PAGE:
Florida is a losing football team. They have a chance to get back to even in the Backup Bowl next week, but as of now it’s true. And it’s not just true for this season, but also Billy Napier’s tenure as a whole. Beyond experience and talent level, the biggest difference between losing teams and winning teams is that winning teams make winning plays.
Winning plays are not only the big plays you see every week, but also the little things. You have to be good on the margins and situationally. Winning plays also involve taking advantage when your opponent gives you an opportunity. The winning teams punish opponent mistakes while losing teams compound their own.
In a close game where points mattered greatly, Florida made too many losing plays to come away with the win. Let’s take a look at a few of those in chronological order.
When you’re on the road against the top 10 team as a double digit underdog, you have to take advantage of any opportunity the opponent gives you. In the third quarter Florida has a chance to get off the field in the red zone without giving up any points.On second and goal, Florida flushed Brady Cook out of the pocket. Cook threw up a desperation pass.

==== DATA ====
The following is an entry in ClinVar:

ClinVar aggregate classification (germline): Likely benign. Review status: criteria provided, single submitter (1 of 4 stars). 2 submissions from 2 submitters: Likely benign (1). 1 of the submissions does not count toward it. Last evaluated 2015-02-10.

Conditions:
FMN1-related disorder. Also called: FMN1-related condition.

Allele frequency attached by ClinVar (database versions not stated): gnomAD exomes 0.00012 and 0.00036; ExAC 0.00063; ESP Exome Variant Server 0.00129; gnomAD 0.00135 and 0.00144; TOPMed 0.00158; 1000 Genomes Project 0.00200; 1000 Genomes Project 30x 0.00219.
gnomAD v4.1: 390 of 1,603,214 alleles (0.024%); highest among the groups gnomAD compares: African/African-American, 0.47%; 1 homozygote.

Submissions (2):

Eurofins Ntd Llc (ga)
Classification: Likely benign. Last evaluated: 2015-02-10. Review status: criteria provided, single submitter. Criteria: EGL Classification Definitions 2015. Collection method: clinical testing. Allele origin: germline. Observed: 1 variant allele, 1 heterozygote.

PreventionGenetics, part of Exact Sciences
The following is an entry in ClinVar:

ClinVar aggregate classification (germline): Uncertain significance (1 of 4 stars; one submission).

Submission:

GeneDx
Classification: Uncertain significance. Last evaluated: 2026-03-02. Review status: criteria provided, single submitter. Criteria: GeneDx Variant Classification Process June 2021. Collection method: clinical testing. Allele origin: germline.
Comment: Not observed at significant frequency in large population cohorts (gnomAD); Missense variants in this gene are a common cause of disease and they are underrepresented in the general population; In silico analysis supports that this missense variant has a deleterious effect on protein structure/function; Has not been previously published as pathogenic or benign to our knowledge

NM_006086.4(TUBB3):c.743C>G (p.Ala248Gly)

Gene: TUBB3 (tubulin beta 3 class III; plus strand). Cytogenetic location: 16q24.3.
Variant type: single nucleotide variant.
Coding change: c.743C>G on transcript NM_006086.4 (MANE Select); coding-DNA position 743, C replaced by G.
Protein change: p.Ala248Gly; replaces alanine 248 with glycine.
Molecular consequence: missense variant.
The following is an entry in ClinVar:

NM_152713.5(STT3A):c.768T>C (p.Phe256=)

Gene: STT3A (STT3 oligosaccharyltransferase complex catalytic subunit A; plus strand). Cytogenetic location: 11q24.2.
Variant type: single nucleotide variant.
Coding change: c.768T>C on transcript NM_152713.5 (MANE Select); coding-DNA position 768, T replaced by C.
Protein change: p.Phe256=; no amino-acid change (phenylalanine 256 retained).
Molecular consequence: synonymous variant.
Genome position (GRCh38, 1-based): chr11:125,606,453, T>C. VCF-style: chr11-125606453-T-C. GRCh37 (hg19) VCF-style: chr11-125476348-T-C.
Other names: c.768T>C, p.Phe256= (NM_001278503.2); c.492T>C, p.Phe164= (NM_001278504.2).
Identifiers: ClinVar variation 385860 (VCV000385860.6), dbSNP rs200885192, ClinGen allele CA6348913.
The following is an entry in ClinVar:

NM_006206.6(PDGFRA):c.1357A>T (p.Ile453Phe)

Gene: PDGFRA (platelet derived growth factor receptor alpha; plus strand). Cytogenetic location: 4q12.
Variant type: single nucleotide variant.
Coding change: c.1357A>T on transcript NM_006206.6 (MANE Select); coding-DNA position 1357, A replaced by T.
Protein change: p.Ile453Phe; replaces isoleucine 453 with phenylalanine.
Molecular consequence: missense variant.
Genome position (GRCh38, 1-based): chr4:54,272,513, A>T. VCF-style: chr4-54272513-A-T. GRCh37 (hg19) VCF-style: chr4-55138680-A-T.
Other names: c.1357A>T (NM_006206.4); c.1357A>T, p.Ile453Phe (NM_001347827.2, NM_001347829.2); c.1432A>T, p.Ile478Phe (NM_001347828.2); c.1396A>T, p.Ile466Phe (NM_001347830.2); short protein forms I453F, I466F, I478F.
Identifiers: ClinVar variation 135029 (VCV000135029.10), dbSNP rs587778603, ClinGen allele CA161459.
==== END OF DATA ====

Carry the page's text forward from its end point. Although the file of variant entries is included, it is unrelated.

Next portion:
Jaydon Hill came off of the receiver he was covering and put himself in position to intercept this throw.
Instead the ball went through his hands, bounced up in the air and was nearly caught for a touchdown .The play was ruled an incomplete pass and Florida got off the field on third down giving up only a field goal. These points could have been wiped away completely if Florida took advantage of the gift Cook tried to give them.
In the fourth quarter, Florida gave Missouri a gift of their own. On 2nd and 13 from the 15 yard line, the Gators called a safe pass for backup quarterback Max Brown. It was one of Florida’s base boot plays and would give Brown an easy throw or an opportunity to run.
Unfortunately, as Brown went to make his fake the ball hit off the back’s elbow causing it to come out. Missouri was selling out against the run and Brown would have had a couple open options to choose from in the passing game.
However, the ball was on the turf and Missouri recovered, wiping at least 3 points off the board for the Gators.